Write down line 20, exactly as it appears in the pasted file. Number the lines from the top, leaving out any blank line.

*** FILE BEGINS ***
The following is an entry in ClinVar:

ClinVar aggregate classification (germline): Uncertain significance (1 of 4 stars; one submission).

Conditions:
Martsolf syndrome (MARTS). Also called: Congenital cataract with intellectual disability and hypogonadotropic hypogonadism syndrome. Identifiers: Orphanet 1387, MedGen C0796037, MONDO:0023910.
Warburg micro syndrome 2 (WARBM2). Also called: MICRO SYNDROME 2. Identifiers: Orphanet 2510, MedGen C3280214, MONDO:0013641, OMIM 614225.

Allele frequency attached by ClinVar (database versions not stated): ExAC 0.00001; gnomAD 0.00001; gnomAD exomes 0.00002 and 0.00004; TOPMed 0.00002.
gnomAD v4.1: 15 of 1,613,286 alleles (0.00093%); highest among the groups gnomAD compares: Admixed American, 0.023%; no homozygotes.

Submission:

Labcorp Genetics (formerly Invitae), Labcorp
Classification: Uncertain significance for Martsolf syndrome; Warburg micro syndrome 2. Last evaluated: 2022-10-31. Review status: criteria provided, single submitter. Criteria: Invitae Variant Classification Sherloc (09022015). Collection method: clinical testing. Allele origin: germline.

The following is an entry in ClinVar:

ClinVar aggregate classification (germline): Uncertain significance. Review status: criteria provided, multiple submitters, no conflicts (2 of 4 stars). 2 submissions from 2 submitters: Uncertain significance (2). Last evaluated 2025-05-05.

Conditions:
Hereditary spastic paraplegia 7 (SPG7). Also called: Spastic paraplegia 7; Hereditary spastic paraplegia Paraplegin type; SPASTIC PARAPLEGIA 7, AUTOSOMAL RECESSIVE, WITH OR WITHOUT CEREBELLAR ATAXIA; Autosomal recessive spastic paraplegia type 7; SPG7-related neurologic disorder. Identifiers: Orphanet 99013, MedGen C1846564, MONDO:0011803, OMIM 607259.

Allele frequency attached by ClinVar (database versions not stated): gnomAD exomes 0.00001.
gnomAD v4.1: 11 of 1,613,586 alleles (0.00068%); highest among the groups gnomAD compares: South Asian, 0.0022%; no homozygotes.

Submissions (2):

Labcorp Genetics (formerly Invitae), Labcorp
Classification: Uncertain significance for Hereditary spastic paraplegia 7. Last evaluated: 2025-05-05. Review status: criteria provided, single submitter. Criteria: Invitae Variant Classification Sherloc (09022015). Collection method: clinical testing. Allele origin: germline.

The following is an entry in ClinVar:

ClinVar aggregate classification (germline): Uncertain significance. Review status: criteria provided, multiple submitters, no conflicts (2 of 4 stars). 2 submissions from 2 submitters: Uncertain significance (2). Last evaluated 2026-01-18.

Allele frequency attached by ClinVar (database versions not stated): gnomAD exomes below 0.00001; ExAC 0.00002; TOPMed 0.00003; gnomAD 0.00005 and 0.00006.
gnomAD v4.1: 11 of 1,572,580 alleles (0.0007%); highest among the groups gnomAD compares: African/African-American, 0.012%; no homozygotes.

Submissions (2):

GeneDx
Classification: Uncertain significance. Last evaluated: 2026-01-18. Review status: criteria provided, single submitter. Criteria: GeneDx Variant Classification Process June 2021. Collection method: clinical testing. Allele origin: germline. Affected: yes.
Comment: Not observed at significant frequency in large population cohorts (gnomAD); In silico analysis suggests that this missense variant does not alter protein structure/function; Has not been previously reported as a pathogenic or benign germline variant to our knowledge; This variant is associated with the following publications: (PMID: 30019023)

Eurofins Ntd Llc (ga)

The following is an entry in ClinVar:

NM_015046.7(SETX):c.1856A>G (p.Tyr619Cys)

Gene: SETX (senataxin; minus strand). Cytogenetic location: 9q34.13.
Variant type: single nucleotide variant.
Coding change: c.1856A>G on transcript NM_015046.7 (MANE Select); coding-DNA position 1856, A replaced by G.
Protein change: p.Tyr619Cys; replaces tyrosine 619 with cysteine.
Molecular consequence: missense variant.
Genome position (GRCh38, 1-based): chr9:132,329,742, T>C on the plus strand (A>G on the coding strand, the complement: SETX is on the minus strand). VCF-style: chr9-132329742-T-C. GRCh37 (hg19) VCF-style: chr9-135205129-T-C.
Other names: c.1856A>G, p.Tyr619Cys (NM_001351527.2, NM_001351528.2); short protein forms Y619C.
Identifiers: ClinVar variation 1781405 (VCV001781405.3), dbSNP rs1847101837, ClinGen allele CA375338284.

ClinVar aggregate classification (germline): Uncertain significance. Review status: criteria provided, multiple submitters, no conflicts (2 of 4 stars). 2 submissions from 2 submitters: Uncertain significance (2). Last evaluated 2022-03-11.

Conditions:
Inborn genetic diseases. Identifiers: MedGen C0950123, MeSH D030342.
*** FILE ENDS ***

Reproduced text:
The following is an entry in ClinVar: